You will not grow without a plan. Remember that growth is intentional, not accidental! Each year you should chart your path for spiritual growth in the coming year. For many people this is the primary reason they do not grow. They have the desire to grow and the time to grow, but they neglect to plan for growth. Consequently, upon evaluating their year, they find that little, if any, growth has occurred. Hoping to grow spiritually without a plan is like trying to learn a new language without a teacher.

Are you following your growth plan?

For a plan to be effective, it must be followed. This question deals with self-discipline. Are you on track with your plan in the areas where you felt God was challenging you to grow?

Are your spiritual authorities aware of and involved in your growth?

Your growth will be enhanced by the involvement of your Sunday School teacher, small group leader, pastor, and spiritual leaders. Accountability is important to growth. Sometimes, you may see little if any spiritual progress in yourself while others may see a great deal. At other times, you may feel like you are right on track, without realizing you’re ignoring a glaring area of weakness. Determine to be vulnerable with others and allow them to assist you in your growth.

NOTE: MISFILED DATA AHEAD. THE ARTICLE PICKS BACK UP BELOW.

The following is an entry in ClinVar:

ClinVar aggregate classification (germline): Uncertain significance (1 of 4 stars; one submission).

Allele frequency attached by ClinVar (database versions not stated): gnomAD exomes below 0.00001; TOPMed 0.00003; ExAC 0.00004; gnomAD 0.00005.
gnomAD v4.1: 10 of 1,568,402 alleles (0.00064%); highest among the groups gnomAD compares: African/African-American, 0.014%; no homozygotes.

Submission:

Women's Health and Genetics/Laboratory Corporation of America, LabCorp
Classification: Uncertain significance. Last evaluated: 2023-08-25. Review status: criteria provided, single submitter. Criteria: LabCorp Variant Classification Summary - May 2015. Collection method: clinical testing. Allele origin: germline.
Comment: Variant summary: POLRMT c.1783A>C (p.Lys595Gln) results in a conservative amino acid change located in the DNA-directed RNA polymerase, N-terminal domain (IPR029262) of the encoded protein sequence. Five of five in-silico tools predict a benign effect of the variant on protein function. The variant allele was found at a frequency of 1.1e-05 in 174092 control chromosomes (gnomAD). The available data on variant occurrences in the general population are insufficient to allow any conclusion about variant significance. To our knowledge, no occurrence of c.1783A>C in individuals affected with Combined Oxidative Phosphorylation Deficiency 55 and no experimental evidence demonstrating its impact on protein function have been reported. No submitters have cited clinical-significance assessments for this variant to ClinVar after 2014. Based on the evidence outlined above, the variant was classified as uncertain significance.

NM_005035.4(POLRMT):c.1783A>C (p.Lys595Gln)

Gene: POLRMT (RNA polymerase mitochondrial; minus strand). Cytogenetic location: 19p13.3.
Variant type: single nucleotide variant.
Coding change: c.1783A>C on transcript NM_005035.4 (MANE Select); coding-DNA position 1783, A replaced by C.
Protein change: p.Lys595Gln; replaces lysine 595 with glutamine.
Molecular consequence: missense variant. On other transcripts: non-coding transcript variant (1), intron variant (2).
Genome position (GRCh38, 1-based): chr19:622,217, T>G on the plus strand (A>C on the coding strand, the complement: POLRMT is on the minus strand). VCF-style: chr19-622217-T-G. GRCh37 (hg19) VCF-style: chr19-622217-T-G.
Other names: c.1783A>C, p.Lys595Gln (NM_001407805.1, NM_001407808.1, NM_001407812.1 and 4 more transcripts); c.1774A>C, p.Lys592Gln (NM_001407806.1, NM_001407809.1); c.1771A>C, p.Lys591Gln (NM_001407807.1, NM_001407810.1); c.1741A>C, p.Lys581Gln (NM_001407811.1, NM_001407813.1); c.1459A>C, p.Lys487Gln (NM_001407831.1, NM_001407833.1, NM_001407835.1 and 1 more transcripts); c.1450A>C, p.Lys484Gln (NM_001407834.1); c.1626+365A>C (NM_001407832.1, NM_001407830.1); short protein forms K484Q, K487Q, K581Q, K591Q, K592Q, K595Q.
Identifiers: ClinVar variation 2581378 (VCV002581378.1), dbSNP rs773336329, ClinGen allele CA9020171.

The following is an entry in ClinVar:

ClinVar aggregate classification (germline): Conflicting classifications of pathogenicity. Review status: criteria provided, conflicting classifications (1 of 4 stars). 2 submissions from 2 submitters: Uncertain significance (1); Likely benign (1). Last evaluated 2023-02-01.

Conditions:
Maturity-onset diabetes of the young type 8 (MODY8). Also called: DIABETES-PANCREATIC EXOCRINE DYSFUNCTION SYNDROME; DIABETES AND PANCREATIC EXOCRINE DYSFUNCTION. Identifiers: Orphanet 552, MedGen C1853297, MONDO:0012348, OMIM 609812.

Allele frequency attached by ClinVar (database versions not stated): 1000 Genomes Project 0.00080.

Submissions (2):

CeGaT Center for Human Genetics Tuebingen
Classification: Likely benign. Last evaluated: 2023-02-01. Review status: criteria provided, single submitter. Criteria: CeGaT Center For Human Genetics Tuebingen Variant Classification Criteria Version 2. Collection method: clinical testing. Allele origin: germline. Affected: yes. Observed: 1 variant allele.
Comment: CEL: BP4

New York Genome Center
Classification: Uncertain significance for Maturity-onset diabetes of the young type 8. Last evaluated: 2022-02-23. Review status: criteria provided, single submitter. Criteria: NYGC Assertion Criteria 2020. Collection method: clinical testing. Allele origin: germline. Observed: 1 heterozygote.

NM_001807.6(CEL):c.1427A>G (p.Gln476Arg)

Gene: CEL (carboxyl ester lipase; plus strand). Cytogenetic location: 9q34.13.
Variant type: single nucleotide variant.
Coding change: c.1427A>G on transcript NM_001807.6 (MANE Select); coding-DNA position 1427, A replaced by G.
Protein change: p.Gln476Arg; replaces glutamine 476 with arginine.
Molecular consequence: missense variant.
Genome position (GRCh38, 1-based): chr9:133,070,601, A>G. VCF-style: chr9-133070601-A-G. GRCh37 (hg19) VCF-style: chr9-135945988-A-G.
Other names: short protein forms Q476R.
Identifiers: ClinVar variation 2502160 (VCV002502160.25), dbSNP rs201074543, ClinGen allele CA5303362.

Does the Word of God govern your life habits?

This question deals with behavior. Are your actions consistent with God’s commands? Is your flesh winning the battle for control of your habits? If you are growing, your habits should be conforming to His Word more and more. Will we all continue to struggle in some areas? Of course! Paul did. He wrote, “I do not understand what I do. For what I want to do I do not do, but what I hate I do” (Romans 7:15).

Are you becoming more Christlike in your thoughts, attitudes and behaviors?

Simply put, are you less like the world and more like Jesus? Is your Christlikeness increasing? This question speaks to the primary goal of Christianity: to be like Jesus! Each year, you should be more like Jesus than you have ever been before.

What next?

We will never reach a place of perfect maturity until we reach heaven. But our maturity is for a purpose. We do not grow in Christ for growth’s sake alone. Our growth is not part of some celestial contest whereby God proclaims a winner of the “Most Mature Award.” Instead, our growth should propel us to the next level — ministry! The natural outgrowth of maturity is ministry.

Our goal now is to be a disciple who makes disciples. That is discipleship going full circle — a 360-degree disciple.

ALTON GARRISON is assistant general superintendent of the Assemblies of God.

Visit for a video podcast with Alton Garrison.

From The 360-Degree Disciple by Alton Garrison (Springfield, Mo.: GPH, 2009). Available through Gospel Publishing House.